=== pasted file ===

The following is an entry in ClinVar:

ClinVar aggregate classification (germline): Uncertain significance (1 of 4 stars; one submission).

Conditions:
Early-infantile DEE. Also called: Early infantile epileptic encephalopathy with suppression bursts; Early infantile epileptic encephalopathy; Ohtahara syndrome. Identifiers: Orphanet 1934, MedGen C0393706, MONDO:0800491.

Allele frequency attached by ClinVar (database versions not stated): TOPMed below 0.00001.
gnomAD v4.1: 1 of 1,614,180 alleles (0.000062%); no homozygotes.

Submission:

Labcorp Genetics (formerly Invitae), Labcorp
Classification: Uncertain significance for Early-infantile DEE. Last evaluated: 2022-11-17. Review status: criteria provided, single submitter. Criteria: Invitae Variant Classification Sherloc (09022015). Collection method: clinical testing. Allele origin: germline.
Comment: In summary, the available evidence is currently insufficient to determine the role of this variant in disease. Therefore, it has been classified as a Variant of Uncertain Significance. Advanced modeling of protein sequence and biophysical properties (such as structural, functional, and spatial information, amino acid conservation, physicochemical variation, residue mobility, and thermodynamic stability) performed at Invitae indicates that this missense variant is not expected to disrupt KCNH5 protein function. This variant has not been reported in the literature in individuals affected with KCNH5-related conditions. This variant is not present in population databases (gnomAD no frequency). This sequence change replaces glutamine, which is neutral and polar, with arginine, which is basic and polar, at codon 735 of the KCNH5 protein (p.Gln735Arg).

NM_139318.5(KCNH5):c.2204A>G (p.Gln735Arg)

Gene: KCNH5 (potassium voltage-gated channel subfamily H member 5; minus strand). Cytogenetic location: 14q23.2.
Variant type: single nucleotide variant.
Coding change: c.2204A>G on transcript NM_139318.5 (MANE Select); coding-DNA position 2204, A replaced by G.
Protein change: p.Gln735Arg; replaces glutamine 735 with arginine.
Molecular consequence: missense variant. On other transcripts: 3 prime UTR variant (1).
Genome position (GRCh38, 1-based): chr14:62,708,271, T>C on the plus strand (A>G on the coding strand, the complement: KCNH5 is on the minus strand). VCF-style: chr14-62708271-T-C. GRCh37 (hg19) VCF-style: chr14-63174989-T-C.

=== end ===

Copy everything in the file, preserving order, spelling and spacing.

The following is an entry in ClinVar:

ClinVar aggregate classification (germline): Uncertain significance (1 of 4 stars; one submission).

Conditions:
Early-infantile DEE. Also called: Early infantile epileptic encephalopathy with suppression bursts; Early infantile epileptic encephalopathy; Ohtahara syndrome. Identifiers: Orphanet 1934, MedGen C0393706, MONDO:0800491.

Allele frequency attached by ClinVar (database versions not stated): TOPMed below 0.00001.
gnomAD v4.1: 1 of 1,614,180 alleles (0.000062%); no homozygotes.

Submission:

Labcorp Genetics (formerly Invitae), Labcorp
Classification: Uncertain significance for Early-infantile DEE. Last evaluated: 2022-11-17. Review status: criteria provided, single submitter. Criteria: Invitae Variant Classification Sherloc (09022015). Collection method: clinical testing. Allele origin: germline.
Comment: In summary, the available evidence is currently insufficient to determine the role of this variant in disease. Therefore, it has been classified as a Variant of Uncertain Significance. Advanced modeling of protein sequence and biophysical properties (such as structural, functional, and spatial information, amino acid conservation, physicochemical variation, residue mobility, and thermodynamic stability) performed at Invitae indicates that this missense variant is not expected to disrupt KCNH5 protein function. This variant has not been reported in the literature in individuals affected with KCNH5-related conditions. This variant is not present in population databases (gnomAD no frequency). This sequence change replaces glutamine, which is neutral and polar, with arginine, which is basic and polar, at codon 735 of the KCNH5 protein (p.Gln735Arg).

NM_139318.5(KCNH5):c.2204A>G (p.Gln735Arg)

Gene: KCNH5 (potassium voltage-gated channel subfamily H member 5; minus strand). Cytogenetic location: 14q23.2.
Variant type: single nucleotide variant.
Coding change: c.2204A>G on transcript NM_139318.5 (MANE Select); coding-DNA position 2204, A replaced by G.
Protein change: p.Gln735Arg; replaces glutamine 735 with arginine.
Molecular consequence: missense variant. On other transcripts: 3 prime UTR variant (1).
Genome position (GRCh38, 1-based): chr14:62,708,271, T>C on the plus strand (A>G on the coding strand, the complement: KCNH5 is on the minus strand). VCF-style: chr14-62708271-T-C. GRCh37 (hg19) VCF-style: chr14-63174989-T-C.